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North American stock markets lose ground as investors take profits from recent highs

TORONTO — North American stock markets slumped from recent highs as investors pocketed some profits in stronger sectors. The S&P/TSX composite index closed down for a second straight day, losing 100.71 points to 18,274.07.

TORONTO — North American stock markets slumped from recent highs as investors pocketed some profits in stronger sectors. 

The S&P/TSX composite index closed down for a second straight day, losing 100.71 points to 18,274.07. Despite the dip, the Toronto market is up 5.4 per cent this month.

In New York, the Dow Jones industrial average was down 119.68 points at 31,493.34. The S&P 500 index was down 17.36 points at 3,913.97, while the Nasdaq composite was down 100.14 points at 13,865.36. 

"Overall we're pretty much down in tandem with the markets in the States today, which actually is fairly impressive considering that crude oil is down," said Colin Cieszynski, chief market strategist at SIA Wealth Management.

He said a lot of the high-flying sectors of late are taking a hit with some tech names, marijuana stocks and clean energy companies such as Ballard Power Systems Inc. losing some ground.

"What we're seeing is that it's more of a general market correction where news flow has kind of run out and so people are just starting out to take some profits," he said in an interview.

"We're kind of in this holding pattern where nobody really knows which way to take it."

The heavyweight financials was the lone sector on the TSX to rise Thursday. Royal Bank of Canada shares climbed 1.6 per cent on strong bond yields that are a sign of an improving economy and which help banks make money. 

The movement higher of some bank stocks could be the result of investors anticipating decent results when they report quarter results next week, said Cieszynski.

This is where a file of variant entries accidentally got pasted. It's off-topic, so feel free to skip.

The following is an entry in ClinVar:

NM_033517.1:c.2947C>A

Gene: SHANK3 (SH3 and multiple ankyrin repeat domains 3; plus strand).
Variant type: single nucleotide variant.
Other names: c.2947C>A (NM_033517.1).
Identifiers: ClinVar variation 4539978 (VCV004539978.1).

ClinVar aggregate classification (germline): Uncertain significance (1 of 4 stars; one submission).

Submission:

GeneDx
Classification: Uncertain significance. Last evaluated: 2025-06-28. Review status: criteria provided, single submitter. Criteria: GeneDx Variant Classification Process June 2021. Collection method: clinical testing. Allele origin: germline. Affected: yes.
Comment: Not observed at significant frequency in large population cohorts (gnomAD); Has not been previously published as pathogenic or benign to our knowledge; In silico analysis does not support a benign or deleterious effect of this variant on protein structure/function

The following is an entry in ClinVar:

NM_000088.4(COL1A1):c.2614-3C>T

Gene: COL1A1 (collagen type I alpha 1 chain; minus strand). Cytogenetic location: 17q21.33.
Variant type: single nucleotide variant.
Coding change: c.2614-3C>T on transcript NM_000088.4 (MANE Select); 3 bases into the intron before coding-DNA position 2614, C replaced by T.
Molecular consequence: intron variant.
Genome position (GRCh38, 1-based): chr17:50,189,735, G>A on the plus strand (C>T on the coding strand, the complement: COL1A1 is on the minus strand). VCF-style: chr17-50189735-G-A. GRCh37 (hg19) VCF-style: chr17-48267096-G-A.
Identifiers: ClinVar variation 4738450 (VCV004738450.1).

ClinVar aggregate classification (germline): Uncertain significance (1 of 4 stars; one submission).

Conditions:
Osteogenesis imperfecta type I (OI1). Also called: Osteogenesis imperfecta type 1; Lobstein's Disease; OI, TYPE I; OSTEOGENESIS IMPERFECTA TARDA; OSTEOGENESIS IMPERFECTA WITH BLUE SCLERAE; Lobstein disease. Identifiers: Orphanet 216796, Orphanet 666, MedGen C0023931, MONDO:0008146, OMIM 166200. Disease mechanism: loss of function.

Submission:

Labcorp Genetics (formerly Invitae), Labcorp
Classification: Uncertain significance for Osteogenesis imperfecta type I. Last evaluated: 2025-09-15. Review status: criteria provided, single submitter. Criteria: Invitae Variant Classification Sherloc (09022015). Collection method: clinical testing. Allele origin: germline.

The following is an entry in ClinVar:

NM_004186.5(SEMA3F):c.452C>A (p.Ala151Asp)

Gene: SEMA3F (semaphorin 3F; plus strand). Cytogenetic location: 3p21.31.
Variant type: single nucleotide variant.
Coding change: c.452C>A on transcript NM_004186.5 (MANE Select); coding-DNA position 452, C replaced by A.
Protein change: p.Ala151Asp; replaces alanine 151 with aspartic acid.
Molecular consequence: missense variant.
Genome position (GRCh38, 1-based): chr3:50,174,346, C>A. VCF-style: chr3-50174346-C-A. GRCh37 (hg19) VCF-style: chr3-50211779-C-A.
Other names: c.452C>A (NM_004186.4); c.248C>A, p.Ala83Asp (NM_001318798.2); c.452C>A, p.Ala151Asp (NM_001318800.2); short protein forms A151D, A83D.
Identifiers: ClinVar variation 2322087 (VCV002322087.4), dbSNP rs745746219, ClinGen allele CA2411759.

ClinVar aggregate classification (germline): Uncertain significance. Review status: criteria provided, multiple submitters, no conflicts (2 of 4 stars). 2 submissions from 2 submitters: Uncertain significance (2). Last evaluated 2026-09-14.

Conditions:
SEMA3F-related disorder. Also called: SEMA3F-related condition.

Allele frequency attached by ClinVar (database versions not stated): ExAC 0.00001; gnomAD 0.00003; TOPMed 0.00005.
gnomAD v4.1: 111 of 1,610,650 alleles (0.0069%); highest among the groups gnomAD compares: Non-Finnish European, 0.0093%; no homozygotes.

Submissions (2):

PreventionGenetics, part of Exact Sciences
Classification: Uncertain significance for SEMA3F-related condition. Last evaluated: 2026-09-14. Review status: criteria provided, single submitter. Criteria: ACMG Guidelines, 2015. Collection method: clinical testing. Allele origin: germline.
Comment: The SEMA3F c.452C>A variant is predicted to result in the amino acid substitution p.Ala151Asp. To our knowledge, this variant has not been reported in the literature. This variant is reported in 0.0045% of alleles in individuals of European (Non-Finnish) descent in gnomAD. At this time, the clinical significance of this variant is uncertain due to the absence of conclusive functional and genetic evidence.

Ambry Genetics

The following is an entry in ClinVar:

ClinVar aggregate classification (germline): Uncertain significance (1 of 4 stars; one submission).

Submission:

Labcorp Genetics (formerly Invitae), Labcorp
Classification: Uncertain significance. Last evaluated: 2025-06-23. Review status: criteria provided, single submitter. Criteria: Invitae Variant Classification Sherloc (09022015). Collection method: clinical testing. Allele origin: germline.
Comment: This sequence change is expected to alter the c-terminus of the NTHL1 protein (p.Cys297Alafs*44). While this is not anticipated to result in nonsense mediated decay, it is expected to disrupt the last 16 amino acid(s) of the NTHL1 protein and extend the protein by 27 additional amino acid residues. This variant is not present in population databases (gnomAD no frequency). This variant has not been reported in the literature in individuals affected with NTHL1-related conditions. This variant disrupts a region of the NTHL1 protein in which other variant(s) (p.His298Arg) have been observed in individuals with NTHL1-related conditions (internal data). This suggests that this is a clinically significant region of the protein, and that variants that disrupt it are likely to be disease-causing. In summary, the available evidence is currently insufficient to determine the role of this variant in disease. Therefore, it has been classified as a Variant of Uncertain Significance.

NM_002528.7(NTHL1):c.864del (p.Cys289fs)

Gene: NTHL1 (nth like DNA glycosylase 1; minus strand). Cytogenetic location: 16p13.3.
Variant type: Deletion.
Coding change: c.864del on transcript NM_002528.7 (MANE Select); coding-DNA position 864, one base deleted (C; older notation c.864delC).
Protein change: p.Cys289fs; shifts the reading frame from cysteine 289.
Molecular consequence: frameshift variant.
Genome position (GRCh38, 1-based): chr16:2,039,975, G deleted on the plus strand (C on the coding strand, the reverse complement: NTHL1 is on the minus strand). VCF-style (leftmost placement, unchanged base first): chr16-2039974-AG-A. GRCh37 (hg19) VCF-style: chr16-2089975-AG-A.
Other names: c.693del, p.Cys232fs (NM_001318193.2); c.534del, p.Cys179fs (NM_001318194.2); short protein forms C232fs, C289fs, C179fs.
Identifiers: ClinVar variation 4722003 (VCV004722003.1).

Utilities was unchanged while nine of the 11 major sectors on the TSX were lower led by health care, energy, materials, industrials and consumer discretionary.

Losses by cannabis names pushed health care down 5.6 per cent as Canopy Growth Corp. lost 10.3 per cent, Aurora Cannabis Inc. eight per cent, Aphria Inc. 6.7 per cent and Cronos Group Inc. 6.2 per cent.

Energy dropped 1.2 per cent even though Crescent Point Energy Corp. got a big boost, with its shares rising 10.5 per cent in trading after announcing the acquisition of light oil shale assets from Royal Dutch Shell for $900 million.

Among the losers on the day were Vermilion Energy Corp., whose shares were down 4.5 per cent.

The sector's dropoff came as crude oil prices fell despite cold winter weather that caused supply disruptions in the U.S. south.

The April crude oil contract was down 63 cents at US$60.53 per barrel and the April natural gas contract was down 6.2 cents at US$2.97 per mmBTU. 

Crude climbed earlier in the day to a high of US$62.29 on a bigger drawdown of U.S. stockpiles.

The Canadian dollar traded for 78.76 cents US compared with 78.67 cents US on Wednesday. 

Materials lost about one percentage point despite higher metals prices.

The April gold contract was up US$2.20 at US$1,775.00 an ounce and the March copper contract was up eight cents at US$3.90 a pound. 

Consumer discretionary decreased with auto parts manufacturers Linamar Corp., Martinrea International Inc. and Magna International Inc. each off about 3.5 per cent.

Canadian Tire shares were almost flat despite reporting strong quarterly results, while Walmart shares were down in the U.S. after the retailer signalled in its quarterly results it expected slowing sales to come.

Also contributing to market softness were weaker jobs numbers on both sides of the border.

Canada lost 231,200 non-farm jobs in January, the largest decrease since May last year, said payroll services provider ADP.

And the number of first-time U.S. jobless claims rose to 861,000 as many businesses were closed due coronavirus lockdowns.

The jobless numbers aren't surprising given the latest wave of lockdowns, said Cieszynski.

"Yes it's disappointing but in context of where we were at (a year ago), it's not that bad."

This report by The Canadian Press was first published Feb. 18, 2021. 


Ross Marowits, The Canadian Press